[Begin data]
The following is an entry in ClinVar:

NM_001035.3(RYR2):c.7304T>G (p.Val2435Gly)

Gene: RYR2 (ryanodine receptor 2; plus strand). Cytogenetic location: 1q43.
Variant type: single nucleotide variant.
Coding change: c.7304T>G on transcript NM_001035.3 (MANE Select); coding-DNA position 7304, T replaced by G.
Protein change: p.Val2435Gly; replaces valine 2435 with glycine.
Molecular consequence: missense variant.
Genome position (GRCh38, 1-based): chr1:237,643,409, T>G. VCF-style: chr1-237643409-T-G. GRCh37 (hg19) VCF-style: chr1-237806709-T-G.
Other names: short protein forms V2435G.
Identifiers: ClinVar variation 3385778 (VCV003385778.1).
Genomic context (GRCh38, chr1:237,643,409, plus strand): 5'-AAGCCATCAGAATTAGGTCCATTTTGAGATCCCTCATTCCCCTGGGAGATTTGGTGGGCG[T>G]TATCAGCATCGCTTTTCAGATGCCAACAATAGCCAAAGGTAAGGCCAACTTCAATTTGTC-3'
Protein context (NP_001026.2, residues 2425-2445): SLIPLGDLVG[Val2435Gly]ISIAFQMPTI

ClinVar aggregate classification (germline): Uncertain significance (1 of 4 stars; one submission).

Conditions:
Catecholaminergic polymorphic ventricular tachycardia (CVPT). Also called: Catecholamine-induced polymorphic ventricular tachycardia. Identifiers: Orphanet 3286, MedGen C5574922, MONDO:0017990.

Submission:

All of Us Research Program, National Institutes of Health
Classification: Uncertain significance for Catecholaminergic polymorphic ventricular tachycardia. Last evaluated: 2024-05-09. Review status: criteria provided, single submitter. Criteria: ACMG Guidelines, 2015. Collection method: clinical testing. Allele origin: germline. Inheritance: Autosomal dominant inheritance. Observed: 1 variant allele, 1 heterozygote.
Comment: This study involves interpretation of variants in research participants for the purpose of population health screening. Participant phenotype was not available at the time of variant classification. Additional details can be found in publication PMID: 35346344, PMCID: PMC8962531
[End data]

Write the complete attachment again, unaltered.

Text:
The following is an entry in ClinVar:

NM_001035.3(RYR2):c.7304T>G (p.Val2435Gly)

Gene: RYR2 (ryanodine receptor 2; plus strand). Cytogenetic location: 1q43.
Variant type: single nucleotide variant.
Coding change: c.7304T>G on transcript NM_001035.3 (MANE Select); coding-DNA position 7304, T replaced by G.
Protein change: p.Val2435Gly; replaces valine 2435 with glycine.
Molecular consequence: missense variant.
Genome position (GRCh38, 1-based): chr1:237,643,409, T>G. VCF-style: chr1-237643409-T-G. GRCh37 (hg19) VCF-style: chr1-237806709-T-G.
Other names: short protein forms V2435G.
Identifiers: ClinVar variation 3385778 (VCV003385778.1).
Genomic context (GRCh38, chr1:237,643,409, plus strand): 5'-AAGCCATCAGAATTAGGTCCATTTTGAGATCCCTCATTCCCCTGGGAGATTTGGTGGGCG[T>G]TATCAGCATCGCTTTTCAGATGCCAACAATAGCCAAAGGTAAGGCCAACTTCAATTTGTC-3'
Protein context (NP_001026.2, residues 2425-2445): SLIPLGDLVG[Val2435Gly]ISIAFQMPTI

ClinVar aggregate classification (germline): Uncertain significance (1 of 4 stars; one submission).

Conditions:
Catecholaminergic polymorphic ventricular tachycardia (CVPT). Also called: Catecholamine-induced polymorphic ventricular tachycardia. Identifiers: Orphanet 3286, MedGen C5574922, MONDO:0017990.

Submission:

All of Us Research Program, National Institutes of Health
Classification: Uncertain significance for Catecholaminergic polymorphic ventricular tachycardia. Last evaluated: 2024-05-09. Review status: criteria provided, single submitter. Criteria: ACMG Guidelines, 2015. Collection method: clinical testing. Allele origin: germline. Inheritance: Autosomal dominant inheritance. Observed: 1 variant allele, 1 heterozygote.
Comment: This study involves interpretation of variants in research participants for the purpose of population health screening. Participant phenotype was not available at the time of variant classification. Additional details can be found in publication PMID: 35346344, PMCID: PMC8962531